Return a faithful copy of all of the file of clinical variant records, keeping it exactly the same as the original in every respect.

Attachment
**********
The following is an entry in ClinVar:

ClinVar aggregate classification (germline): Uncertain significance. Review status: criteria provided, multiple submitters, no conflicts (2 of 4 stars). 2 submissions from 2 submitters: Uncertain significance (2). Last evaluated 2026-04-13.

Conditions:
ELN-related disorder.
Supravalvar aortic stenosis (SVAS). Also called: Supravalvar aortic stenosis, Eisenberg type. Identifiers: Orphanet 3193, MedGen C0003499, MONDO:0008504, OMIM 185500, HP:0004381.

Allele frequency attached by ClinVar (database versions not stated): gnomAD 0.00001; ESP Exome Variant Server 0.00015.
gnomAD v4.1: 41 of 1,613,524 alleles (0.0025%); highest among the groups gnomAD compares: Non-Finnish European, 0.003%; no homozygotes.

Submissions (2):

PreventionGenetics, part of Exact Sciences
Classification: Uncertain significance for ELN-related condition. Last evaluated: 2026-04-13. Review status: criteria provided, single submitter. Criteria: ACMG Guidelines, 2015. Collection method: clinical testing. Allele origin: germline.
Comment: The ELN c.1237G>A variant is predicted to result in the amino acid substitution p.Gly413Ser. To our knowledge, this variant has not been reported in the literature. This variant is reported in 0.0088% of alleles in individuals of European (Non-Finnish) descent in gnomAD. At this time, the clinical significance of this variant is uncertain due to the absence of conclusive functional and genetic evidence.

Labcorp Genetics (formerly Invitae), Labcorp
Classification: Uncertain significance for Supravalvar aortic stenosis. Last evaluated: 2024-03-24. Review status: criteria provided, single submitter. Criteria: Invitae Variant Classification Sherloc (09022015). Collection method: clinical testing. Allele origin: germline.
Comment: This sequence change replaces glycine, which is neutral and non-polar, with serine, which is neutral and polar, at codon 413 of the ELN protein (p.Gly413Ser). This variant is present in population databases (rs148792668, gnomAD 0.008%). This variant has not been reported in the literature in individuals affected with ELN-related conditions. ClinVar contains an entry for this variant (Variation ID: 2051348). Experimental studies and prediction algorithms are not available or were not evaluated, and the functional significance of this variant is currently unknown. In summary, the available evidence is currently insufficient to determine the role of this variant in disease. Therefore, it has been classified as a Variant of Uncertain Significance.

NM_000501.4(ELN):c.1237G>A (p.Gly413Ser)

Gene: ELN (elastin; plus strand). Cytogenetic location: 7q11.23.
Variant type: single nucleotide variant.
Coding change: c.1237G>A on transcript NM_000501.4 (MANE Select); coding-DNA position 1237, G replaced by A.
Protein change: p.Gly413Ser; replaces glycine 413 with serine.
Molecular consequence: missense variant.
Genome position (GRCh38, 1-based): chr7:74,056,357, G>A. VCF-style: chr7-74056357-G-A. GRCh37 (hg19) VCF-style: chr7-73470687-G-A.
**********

The following is an entry in ClinVar:

ClinVar aggregate classification (germline): Uncertain significance. Review status: criteria provided, multiple submitters, no conflicts (2 of 4 stars). 2 submissions from 2 submitters: Uncertain significance (2). Last evaluated 2026-04-13.

Conditions:
ELN-related disorder.
Supravalvar aortic stenosis (SVAS). Also called: Supravalvar aortic stenosis, Eisenberg type. Identifiers: Orphanet 3193, MedGen C0003499, MONDO:0008504, OMIM 185500, HP:0004381.

Allele frequency attached by ClinVar (database versions not stated): gnomAD 0.00001; ESP Exome Variant Server 0.00015.
gnomAD v4.1: 41 of 1,613,524 alleles (0.0025%); highest among the groups gnomAD compares: Non-Finnish European, 0.003%; no homozygotes.

Submissions (2):

PreventionGenetics, part of Exact Sciences
Classification: Uncertain significance for ELN-related condition. Last evaluated: 2026-04-13. Review status: criteria provided, single submitter. Criteria: ACMG Guidelines, 2015. Collection method: clinical testing. Allele origin: germline.
Comment: The ELN c.1237G>A variant is predicted to result in the amino acid substitution p.Gly413Ser. To our knowledge, this variant has not been reported in the literature. This variant is reported in 0.0088% of alleles in individuals of European (Non-Finnish) descent in gnomAD. At this time, the clinical significance of this variant is uncertain due to the absence of conclusive functional and genetic evidence.

Labcorp Genetics (formerly Invitae), Labcorp
Classification: Uncertain significance for Supravalvar aortic stenosis. Last evaluated: 2024-03-24. Review status: criteria provided, single submitter. Criteria: Invitae Variant Classification Sherloc (09022015). Collection method: clinical testing. Allele origin: germline.
Comment: This sequence change replaces glycine, which is neutral and non-polar, with serine, which is neutral and polar, at codon 413 of the ELN protein (p.Gly413Ser). This variant is present in population databases (rs148792668, gnomAD 0.008%). This variant has not been reported in the literature in individuals affected with ELN-related conditions. ClinVar contains an entry for this variant (Variation ID: 2051348). Experimental studies and prediction algorithms are not available or were not evaluated, and the functional significance of this variant is currently unknown. In summary, the available evidence is currently insufficient to determine the role of this variant in disease. Therefore, it has been classified as a Variant of Uncertain Significance.

NM_000501.4(ELN):c.1237G>A (p.Gly413Ser)

Gene: ELN (elastin; plus strand). Cytogenetic location: 7q11.23.
Variant type: single nucleotide variant.
Coding change: c.1237G>A on transcript NM_000501.4 (MANE Select); coding-DNA position 1237, G replaced by A.
Protein change: p.Gly413Ser; replaces glycine 413 with serine.
Molecular consequence: missense variant.
Genome position (GRCh38, 1-based): chr7:74,056,357, G>A. VCF-style: chr7-74056357-G-A. GRCh37 (hg19) VCF-style: chr7-73470687-G-A.